4. The Immaculate conception will have to be abandoned.


So it seems that the individual catholic philosopher can think what he/she/ likes (given that it does not contradict revealed truth).  This shouldn't surprise the non-Thomist overmuch. When one looks at the context and objects of the early modern statements on Thomism, they are generally directed at modern novelties, not novelties within the Scholastic tradition.

There you have it; the combox awaits.

Update:

Commentator Jared has posted some printed sources that bear on the question, which I repost here.

Willibrord Lampen, Bl. Ioannes Duns Scotus et Sancta Sedes (Rome, 1929).

Franz Pelster, “The Authority of St. Thomas in Catholic Schools and Sacred Sciences," Franciscan Studies 13 (1953): 1-26.

Charles Balić, “Duns Scotus in the Present Moment of the Church” in Scotus Speaks Today: 1266-1966: Seventh Centenary Symposium (Southfield, MI: Duns Scotus College, 1966), 21-62

Also, Fr. Finigan has a post from several years ago about this, which involved one of the commentators who has posted here. Fr. Finigan posts the quote from Denzinger about the letter of the Jesuits to the pope about the 24 Thomistic theses.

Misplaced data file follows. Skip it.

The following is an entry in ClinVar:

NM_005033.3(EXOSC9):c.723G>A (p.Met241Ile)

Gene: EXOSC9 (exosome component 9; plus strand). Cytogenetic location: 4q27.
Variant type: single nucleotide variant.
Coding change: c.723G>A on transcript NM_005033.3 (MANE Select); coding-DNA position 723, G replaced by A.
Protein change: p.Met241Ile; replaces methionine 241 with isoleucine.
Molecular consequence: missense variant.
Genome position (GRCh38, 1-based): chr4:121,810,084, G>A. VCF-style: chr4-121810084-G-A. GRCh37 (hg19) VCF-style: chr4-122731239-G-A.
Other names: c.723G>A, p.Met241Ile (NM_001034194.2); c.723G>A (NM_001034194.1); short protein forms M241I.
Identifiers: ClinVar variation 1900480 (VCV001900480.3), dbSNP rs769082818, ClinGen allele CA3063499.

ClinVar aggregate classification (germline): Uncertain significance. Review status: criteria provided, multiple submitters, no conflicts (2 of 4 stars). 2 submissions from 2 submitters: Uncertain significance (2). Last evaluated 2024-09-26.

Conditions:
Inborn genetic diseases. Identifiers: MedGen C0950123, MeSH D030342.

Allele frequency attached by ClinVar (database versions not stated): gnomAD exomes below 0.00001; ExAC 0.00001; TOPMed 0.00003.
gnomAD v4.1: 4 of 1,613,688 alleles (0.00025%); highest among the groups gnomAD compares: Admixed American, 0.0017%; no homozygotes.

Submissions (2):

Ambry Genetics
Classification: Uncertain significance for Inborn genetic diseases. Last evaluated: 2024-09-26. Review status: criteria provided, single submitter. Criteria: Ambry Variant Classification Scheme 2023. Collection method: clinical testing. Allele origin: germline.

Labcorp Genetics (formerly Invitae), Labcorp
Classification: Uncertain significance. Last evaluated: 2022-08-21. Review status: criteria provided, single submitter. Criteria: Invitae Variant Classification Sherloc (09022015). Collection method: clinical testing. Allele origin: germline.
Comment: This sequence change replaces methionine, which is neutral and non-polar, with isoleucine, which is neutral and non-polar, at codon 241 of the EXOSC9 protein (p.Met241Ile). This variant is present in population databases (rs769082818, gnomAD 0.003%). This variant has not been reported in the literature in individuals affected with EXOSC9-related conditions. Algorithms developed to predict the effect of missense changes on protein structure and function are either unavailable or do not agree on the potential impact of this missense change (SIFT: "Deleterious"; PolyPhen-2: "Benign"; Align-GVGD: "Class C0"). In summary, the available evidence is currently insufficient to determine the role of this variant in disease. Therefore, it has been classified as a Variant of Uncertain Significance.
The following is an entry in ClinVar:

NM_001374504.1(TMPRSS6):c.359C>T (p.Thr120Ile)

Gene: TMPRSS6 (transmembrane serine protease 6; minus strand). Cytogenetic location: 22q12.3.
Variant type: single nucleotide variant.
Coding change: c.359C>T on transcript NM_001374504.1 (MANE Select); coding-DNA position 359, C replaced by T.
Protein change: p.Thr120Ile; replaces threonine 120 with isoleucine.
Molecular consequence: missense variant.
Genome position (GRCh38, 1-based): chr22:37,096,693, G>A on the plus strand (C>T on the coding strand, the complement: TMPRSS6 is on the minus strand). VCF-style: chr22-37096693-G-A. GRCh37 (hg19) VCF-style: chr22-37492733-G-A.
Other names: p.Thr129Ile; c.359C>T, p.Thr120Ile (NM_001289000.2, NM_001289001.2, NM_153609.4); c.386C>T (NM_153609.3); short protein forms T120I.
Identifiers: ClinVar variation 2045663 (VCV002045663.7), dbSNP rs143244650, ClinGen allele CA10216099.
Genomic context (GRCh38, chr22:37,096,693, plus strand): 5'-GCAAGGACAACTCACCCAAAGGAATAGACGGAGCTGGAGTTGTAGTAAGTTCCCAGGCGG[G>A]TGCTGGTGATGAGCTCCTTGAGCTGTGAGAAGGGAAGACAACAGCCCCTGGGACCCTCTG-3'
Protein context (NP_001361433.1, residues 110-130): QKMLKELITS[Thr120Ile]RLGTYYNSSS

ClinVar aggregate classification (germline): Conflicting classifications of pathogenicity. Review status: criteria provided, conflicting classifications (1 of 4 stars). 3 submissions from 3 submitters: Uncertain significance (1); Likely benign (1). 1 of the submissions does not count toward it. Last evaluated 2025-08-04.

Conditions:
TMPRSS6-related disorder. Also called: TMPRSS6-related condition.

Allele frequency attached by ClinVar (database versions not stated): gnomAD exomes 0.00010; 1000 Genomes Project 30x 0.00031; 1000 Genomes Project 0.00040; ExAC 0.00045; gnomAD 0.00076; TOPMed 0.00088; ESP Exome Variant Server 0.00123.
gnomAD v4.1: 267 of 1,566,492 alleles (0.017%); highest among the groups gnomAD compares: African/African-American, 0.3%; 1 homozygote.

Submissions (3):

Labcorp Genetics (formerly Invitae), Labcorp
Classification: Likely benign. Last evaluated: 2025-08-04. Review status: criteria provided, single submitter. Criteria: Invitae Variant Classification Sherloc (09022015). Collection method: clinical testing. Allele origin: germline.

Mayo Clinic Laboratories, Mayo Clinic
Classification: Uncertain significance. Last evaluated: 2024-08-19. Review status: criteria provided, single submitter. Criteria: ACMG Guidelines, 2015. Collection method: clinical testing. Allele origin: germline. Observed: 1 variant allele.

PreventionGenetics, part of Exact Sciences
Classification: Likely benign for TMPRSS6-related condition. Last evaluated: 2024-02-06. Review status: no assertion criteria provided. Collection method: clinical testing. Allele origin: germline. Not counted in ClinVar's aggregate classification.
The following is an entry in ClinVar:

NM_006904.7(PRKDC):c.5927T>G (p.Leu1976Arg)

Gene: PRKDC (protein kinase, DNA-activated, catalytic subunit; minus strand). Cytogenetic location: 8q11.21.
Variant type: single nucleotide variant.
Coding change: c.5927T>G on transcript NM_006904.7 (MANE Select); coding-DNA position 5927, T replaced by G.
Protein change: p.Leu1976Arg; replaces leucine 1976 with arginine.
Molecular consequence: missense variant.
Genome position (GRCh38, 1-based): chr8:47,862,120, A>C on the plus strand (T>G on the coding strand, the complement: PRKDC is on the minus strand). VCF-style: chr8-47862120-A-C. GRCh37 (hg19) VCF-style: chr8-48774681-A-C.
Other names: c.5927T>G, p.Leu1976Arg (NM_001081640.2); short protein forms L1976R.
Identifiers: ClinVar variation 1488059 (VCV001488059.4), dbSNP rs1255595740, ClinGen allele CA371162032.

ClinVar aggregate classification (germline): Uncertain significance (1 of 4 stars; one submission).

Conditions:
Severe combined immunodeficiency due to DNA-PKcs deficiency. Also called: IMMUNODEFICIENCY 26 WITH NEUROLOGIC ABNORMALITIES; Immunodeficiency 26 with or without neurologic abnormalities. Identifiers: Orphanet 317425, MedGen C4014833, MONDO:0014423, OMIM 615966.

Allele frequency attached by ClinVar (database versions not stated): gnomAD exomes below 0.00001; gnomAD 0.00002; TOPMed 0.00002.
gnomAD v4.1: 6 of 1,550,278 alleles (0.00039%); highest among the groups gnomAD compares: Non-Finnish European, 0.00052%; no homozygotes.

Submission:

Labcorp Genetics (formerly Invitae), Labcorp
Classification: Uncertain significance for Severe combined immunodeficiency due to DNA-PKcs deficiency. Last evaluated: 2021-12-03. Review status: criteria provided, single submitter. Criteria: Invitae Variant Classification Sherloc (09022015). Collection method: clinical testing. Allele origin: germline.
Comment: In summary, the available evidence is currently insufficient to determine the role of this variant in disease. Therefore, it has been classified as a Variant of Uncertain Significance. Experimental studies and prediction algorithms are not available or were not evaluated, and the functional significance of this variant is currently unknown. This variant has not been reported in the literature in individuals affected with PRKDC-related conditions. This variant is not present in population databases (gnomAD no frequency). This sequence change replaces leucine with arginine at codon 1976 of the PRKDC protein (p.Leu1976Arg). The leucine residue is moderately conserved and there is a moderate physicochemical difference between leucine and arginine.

Another update:

An essay on "traditionalism" that contains relevant material.

50 comments:

awatkins69 said...

My understanding is that the Church must preserve the deposit of Faith handed to us from the Apostles, and that the Church's magisterial pronouncements must derive from or develop from these sources in some way or other. It is difficult to see how designated matter being the principle of individuation derives from these sources.

Michael Sullivan said...

Thanks for collecting this all in one place; I have nothing to alter or add at the moment, but I'll give it some thought.

Anonymous said...

methinks this is a profitable quotation

If the intellectus fidei wishes to integrate all the wealth of the theological tradition, it must turn to the philosophy of being, which should be able to propose anew the problem of being—and this in harmony with the demands and insights of the entire philosophical tradition, including philosophy of more recent times, without lapsing into sterile repetition of antiquated formulas. Set within the Christian metaphysical tradition, the philosophy of being is a dynamic philosophy which views reality in its ontological, causal and communicative structures. It is strong and enduring because it is based upon the very act of being itself, which allows a full and comprehensive openness to reality as a whole, surpassing every limit in order to reach the One who brings all things to fulfilment.